On the other hand, Blakely involves application of a beyond a reasonable doubt standard to sentencing factors that were previously made both by the wrong party (the judge) and under the wrong standard (something less than BARD). Therefore, Blakely implicates both the fairness and accuracy of a sentence and satisfies the watershed exception.
As a semi-aside, it is probably worth noting that the Teague analysis and the substantive habeas analysis are distinct but related. For example, if Garcia was before the judge on a state habeas petitioner's sec. 2254 petition and the state court had reviewed the merits of the issue (presumably under Apprendi), Blakely would still apply if it's not a new rule. In Williams v. Taylor, the Supremes explained that "cleary established federal law" for purposes of sec. 2254(d) is "whatever would qualify as an old rule under [the Court's] Teague jurisprudence." 529 U.S. 362, 412 (2000).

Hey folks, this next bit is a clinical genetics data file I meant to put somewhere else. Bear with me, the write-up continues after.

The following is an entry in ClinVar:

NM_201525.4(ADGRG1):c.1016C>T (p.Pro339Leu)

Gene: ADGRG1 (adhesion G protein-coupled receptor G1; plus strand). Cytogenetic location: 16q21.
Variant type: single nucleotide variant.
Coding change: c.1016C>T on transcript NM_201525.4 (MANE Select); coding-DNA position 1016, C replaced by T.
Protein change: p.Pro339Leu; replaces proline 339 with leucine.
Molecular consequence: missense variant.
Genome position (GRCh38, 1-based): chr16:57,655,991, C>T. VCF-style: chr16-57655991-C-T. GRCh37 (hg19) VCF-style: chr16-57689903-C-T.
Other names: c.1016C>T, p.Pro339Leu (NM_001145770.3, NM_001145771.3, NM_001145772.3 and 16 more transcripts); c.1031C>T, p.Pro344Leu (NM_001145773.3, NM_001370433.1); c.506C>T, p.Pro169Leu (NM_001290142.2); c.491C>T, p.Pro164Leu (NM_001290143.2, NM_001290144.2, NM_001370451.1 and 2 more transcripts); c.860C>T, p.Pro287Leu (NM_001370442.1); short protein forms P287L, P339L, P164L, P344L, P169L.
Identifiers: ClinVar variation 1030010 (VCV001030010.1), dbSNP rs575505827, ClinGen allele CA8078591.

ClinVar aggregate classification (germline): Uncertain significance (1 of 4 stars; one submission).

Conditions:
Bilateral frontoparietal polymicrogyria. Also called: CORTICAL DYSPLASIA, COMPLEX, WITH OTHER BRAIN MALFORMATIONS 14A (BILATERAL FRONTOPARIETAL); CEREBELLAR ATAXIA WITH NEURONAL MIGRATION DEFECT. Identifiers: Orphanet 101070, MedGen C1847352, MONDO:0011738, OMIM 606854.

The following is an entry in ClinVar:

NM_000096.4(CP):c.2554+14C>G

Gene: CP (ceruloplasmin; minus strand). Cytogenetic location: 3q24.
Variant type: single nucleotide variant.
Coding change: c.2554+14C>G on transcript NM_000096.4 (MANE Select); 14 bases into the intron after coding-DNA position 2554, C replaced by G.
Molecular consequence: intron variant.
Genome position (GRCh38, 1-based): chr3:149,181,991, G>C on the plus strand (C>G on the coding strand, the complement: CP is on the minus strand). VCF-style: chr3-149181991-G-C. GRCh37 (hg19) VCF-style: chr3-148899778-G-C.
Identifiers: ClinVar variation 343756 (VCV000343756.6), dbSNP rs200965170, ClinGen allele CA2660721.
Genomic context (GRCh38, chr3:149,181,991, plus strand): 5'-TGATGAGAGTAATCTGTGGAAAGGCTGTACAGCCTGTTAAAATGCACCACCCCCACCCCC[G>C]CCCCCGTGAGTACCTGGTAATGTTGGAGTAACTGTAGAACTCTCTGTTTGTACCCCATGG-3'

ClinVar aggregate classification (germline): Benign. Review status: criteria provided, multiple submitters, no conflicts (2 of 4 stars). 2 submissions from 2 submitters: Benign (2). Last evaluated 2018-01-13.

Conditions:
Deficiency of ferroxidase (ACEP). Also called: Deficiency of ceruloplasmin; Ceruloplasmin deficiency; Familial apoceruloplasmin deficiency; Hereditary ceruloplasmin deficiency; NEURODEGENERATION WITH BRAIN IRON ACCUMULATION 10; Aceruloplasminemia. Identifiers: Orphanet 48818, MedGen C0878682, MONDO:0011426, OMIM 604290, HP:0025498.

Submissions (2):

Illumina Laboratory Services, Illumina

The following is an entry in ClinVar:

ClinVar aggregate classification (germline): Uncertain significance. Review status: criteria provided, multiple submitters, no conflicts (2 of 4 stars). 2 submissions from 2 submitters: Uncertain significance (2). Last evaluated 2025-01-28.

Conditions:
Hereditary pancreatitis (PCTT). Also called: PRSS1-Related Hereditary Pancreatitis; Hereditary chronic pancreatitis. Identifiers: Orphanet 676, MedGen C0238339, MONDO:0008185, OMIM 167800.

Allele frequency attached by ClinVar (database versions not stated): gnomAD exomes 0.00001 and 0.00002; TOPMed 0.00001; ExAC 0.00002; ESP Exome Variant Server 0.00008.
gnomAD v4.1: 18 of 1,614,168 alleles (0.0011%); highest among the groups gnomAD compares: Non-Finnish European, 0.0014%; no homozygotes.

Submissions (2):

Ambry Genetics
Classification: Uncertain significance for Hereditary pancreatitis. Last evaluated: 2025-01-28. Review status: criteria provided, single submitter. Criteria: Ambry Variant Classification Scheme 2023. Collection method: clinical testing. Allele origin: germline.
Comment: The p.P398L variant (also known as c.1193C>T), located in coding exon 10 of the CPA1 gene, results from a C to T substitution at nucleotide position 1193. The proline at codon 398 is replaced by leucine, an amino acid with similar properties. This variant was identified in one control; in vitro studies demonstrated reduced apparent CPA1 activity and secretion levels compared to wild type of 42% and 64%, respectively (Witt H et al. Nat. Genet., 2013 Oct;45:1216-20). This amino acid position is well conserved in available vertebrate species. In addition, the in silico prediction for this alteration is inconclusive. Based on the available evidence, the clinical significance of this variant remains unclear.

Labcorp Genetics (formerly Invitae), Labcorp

Posted by: Madeline Cohen | Aug 5, 2004 2:05:10 PM
Here's the question I'm struggling with (as one who thinks Blakely was just an application of old rule Apprendi): if Blakely is a "new" rule, then what distinguishes a "Blakely claim" from an "Apprendi claim"?
I'd appreciate any thoughts.
Posted by: Mike Limrick | Aug 5, 2004 3:03:41 PM
The biggie is in the way that Blakely clarifies what "statutory maximum" means for Apprendi purposes. After Blakely, stat. max. is the maximum penalty without any additional findings. This may be different from - and significantly lower than - the maximum set by the substantive criminal statute. In other words, assuming the Guidelines can apply at all after Blakely and that the mechanism for determining criminal history categories is unaffected (assumptions that may well NOT hold true), the "statutory maximum" would be the top of the guidelines range found at the intersection of the base offense level (calculated using only found-by-jury-beyond-a-reasonable-doubt or stipulated-to facts), and the criminal history category.